Stock Number: 208463
Make: Mitsubishi
Model: FG50CN1
Year: 2014


Stock Number: EQC009067
Make: Manitou
Model: MRT2150
Year: 2008


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Make: TCM
Model: FG25T3
Year: 2013


Stock Number: 232154
Make: WackerNeuson
Model: WK HI400HD D
Year: 2014


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Make: Hyundai
Model: 45L-7A
Year: 2016


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Make: Terex-Comedil
Model: CTL400/A-24 HD23
Year: 2001


Stock Number: 205435
Make: AisleMaster
Model: 44SE
Year: 2010


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Make: WackerNeuson
Model: WK HI400HD D
Year: 2013


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Make: Hyster
Model: S50FT
Year: 2015


Stock Number: 2-18-EH150751
Make: WORKHOG
Model: WG3-12-550


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Make: Hyundai
Model: 40D-9
Year: 2016


Stock Number: 232151
Make: WackerNeuson
Model: WK HI400HD D
Year: 2013


 
Comedil Cranes

Comedil Cranes

Tower Cranes Grow to New Heights
During the 1950s in the tower crane business, there were numerous significant developments in the design of these big cranes. Numerous manufacturers were started making bottom slewing cranes with a telescoping mast. These kinds of machines dominated the construction industry for apartment block and office construction. Many of the leading tower crane manufacturers abandoned the use of cantilever jib designs. Instead, they made the switch to luffing jibs and in time, utilizing luffing jibs became the standard method.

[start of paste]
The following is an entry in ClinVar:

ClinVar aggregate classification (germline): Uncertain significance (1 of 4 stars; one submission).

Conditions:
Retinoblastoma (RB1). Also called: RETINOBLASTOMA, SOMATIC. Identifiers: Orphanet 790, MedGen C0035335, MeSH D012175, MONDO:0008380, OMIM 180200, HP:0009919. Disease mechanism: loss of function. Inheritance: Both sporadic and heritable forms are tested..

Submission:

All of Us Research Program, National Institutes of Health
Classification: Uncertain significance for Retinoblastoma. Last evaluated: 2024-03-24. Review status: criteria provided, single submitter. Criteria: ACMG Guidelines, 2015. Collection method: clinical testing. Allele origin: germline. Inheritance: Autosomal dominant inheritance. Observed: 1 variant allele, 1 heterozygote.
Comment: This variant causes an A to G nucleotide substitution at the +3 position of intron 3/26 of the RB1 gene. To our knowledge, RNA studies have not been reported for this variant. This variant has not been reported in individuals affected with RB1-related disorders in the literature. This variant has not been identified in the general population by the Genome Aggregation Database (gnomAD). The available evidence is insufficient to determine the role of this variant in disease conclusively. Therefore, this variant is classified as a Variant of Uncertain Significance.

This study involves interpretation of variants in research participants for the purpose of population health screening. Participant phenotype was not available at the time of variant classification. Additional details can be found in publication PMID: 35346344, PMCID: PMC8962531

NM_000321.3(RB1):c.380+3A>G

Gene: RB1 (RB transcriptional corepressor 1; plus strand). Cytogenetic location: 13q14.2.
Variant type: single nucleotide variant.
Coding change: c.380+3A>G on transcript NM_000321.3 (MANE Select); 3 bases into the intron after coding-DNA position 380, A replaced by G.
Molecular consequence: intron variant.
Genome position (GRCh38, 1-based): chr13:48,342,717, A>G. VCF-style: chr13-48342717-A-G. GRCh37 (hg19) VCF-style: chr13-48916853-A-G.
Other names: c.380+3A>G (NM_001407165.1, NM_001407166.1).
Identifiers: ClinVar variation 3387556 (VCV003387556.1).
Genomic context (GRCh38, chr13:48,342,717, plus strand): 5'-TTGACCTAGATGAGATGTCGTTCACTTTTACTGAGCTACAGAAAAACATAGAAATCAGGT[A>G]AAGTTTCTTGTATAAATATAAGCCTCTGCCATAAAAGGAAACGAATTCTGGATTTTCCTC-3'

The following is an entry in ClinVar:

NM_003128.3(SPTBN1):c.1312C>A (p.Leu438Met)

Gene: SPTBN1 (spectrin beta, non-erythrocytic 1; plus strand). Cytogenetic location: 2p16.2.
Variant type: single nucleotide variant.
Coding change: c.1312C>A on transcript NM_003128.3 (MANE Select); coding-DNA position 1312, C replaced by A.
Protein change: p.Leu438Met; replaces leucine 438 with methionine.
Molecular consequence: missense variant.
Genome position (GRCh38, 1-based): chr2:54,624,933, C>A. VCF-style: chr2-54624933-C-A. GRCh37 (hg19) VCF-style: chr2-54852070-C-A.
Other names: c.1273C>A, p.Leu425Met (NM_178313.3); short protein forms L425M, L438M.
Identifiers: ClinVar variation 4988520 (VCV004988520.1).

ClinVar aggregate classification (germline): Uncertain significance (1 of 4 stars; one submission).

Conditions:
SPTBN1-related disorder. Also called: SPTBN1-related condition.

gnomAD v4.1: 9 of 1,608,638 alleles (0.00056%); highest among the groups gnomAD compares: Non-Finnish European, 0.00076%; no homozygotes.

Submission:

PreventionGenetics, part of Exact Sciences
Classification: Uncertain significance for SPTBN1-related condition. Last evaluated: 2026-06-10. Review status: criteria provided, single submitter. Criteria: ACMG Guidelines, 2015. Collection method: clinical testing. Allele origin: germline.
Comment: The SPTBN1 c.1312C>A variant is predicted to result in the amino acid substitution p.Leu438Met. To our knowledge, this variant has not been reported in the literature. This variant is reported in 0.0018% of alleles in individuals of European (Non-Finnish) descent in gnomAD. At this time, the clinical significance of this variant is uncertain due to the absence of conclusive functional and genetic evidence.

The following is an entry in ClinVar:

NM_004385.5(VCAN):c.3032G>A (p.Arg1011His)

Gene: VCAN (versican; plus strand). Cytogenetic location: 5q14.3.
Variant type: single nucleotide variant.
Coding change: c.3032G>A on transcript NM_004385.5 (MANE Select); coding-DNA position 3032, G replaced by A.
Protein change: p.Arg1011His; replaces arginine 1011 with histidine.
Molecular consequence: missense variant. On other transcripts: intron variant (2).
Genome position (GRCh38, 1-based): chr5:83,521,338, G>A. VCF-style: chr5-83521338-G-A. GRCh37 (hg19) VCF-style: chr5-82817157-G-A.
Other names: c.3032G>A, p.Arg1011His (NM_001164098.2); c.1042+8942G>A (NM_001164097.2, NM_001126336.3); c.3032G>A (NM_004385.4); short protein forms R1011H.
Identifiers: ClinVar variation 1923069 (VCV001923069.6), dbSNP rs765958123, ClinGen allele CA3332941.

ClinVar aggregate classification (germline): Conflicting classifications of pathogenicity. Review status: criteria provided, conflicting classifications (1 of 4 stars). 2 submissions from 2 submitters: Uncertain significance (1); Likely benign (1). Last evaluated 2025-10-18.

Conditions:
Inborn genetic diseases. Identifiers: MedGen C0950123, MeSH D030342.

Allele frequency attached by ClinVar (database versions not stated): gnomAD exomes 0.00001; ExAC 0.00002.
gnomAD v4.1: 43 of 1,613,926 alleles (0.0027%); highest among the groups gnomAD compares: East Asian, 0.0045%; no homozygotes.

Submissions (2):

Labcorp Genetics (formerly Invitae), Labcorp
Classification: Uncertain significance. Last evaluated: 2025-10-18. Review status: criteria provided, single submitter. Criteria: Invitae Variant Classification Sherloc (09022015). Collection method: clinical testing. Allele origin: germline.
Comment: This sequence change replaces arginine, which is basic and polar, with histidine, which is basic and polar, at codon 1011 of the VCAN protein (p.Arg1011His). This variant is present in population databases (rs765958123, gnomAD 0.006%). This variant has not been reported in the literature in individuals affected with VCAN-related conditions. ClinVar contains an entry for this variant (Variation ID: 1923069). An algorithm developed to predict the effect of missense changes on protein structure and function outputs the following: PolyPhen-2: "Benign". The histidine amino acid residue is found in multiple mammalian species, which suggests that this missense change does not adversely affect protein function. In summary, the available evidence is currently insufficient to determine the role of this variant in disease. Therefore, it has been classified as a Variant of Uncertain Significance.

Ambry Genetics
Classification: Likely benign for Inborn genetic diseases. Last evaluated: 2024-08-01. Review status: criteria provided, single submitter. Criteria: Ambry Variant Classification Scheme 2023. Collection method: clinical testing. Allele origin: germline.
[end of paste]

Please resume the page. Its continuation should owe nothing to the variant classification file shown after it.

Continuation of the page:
Manufacturers based in Europe were also really important in the development and design of tower cranes. Construction sites on the continent were normally tight places. Relying on rail systems to move several tower cranes, became too costly and difficult. Some manufacturers were offering saddle jib cranes which had hook heights of 262 feet or 80 meters. These cranes were equipped with self-climbing mechanisms that allowed parts of mast to be inserted into the crane so that it could grow along with the structures it was building upwards.

These particular cranes have long jibs and could cover a larger work area. All of these developments led to the practice of building and anchoring cranes inside the lift shaft of a building. Afterwards, this is the method that became the industry standard.

From the 1960s, the main focus on tower crane design and development started to cover a higher load moment, covering a larger job radius, faster erection strategies, climbing mechanisms and technology, and new control systems. Furthermore, focus was spent on faster erection strategies with the most significant developments being made in the drive technology department, among other things.

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